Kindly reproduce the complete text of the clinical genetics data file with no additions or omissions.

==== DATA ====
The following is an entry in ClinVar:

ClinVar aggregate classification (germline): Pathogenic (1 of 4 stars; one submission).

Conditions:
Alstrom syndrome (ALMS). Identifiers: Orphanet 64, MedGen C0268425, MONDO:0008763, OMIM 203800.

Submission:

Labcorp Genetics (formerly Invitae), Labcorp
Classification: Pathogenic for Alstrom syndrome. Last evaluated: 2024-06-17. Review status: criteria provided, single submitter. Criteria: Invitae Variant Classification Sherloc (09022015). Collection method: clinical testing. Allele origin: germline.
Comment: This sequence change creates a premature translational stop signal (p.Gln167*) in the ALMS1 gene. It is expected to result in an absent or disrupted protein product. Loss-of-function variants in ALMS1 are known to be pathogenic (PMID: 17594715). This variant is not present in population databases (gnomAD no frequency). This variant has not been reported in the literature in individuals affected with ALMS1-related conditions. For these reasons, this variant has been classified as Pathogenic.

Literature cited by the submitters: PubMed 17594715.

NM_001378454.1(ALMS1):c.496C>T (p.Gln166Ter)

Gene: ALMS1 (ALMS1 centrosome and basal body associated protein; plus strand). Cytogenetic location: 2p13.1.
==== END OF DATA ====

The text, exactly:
The following is an entry in ClinVar:

ClinVar aggregate classification (germline): Pathogenic (1 of 4 stars; one submission).

Conditions:
Alstrom syndrome (ALMS). Identifiers: Orphanet 64, MedGen C0268425, MONDO:0008763, OMIM 203800.

Submission:

Labcorp Genetics (formerly Invitae), Labcorp
Classification: Pathogenic for Alstrom syndrome. Last evaluated: 2024-06-17. Review status: criteria provided, single submitter. Criteria: Invitae Variant Classification Sherloc (09022015). Collection method: clinical testing. Allele origin: germline.
Comment: This sequence change creates a premature translational stop signal (p.Gln167*) in the ALMS1 gene. It is expected to result in an absent or disrupted protein product. Loss-of-function variants in ALMS1 are known to be pathogenic (PMID: 17594715). This variant is not present in population databases (gnomAD no frequency). This variant has not been reported in the literature in individuals affected with ALMS1-related conditions. For these reasons, this variant has been classified as Pathogenic.

Literature cited by the submitters: PubMed 17594715.

NM_001378454.1(ALMS1):c.496C>T (p.Gln166Ter)

Gene: ALMS1 (ALMS1 centrosome and basal body associated protein; plus strand). Cytogenetic location: 2p13.1.